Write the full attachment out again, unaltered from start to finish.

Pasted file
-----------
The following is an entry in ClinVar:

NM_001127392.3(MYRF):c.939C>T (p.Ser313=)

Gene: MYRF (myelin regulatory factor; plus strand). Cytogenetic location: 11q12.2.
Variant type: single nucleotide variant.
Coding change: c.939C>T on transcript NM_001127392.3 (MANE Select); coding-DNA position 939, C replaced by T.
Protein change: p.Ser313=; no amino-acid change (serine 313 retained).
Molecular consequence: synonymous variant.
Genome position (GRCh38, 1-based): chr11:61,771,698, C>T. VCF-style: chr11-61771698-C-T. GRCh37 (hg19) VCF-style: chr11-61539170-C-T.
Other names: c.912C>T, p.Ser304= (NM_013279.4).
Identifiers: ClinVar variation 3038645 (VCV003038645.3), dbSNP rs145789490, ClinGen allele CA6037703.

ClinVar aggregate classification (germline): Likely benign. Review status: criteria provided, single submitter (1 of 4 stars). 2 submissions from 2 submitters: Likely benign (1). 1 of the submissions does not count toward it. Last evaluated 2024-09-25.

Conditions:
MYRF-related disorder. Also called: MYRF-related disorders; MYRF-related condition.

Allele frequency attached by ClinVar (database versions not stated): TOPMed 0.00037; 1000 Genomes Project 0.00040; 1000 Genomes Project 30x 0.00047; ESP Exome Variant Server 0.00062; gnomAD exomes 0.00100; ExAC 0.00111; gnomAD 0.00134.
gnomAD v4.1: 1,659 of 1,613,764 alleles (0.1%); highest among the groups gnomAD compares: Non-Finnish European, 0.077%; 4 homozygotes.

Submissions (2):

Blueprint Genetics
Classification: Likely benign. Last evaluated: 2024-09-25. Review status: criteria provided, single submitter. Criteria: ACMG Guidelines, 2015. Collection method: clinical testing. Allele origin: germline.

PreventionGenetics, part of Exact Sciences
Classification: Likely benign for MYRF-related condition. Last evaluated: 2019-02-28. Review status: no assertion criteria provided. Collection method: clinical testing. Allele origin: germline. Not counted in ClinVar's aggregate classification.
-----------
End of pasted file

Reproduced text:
The following is an entry in ClinVar:

NM_001127392.3(MYRF):c.939C>T (p.Ser313=)

Gene: MYRF (myelin regulatory factor; plus strand). Cytogenetic location: 11q12.2.
Variant type: single nucleotide variant.
Coding change: c.939C>T on transcript NM_001127392.3 (MANE Select); coding-DNA position 939, C replaced by T.
Protein change: p.Ser313=; no amino-acid change (serine 313 retained).
Molecular consequence: synonymous variant.
Genome position (GRCh38, 1-based): chr11:61,771,698, C>T. VCF-style: chr11-61771698-C-T. GRCh37 (hg19) VCF-style: chr11-61539170-C-T.
Other names: c.912C>T, p.Ser304= (NM_013279.4).
Identifiers: ClinVar variation 3038645 (VCV003038645.3), dbSNP rs145789490, ClinGen allele CA6037703.

ClinVar aggregate classification (germline): Likely benign. Review status: criteria provided, single submitter (1 of 4 stars). 2 submissions from 2 submitters: Likely benign (1). 1 of the submissions does not count toward it. Last evaluated 2024-09-25.

Conditions:
MYRF-related disorder. Also called: MYRF-related disorders; MYRF-related condition.

Allele frequency attached by ClinVar (database versions not stated): TOPMed 0.00037; 1000 Genomes Project 0.00040; 1000 Genomes Project 30x 0.00047; ESP Exome Variant Server 0.00062; gnomAD exomes 0.00100; ExAC 0.00111; gnomAD 0.00134.
gnomAD v4.1: 1,659 of 1,613,764 alleles (0.1%); highest among the groups gnomAD compares: Non-Finnish European, 0.077%; 4 homozygotes.

Submissions (2):

Blueprint Genetics
Classification: Likely benign. Last evaluated: 2024-09-25. Review status: criteria provided, single submitter. Criteria: ACMG Guidelines, 2015. Collection method: clinical testing. Allele origin: germline.

PreventionGenetics, part of Exact Sciences
Classification: Likely benign for MYRF-related condition. Last evaluated: 2019-02-28. Review status: no assertion criteria provided. Collection method: clinical testing. Allele origin: germline. Not counted in ClinVar's aggregate classification.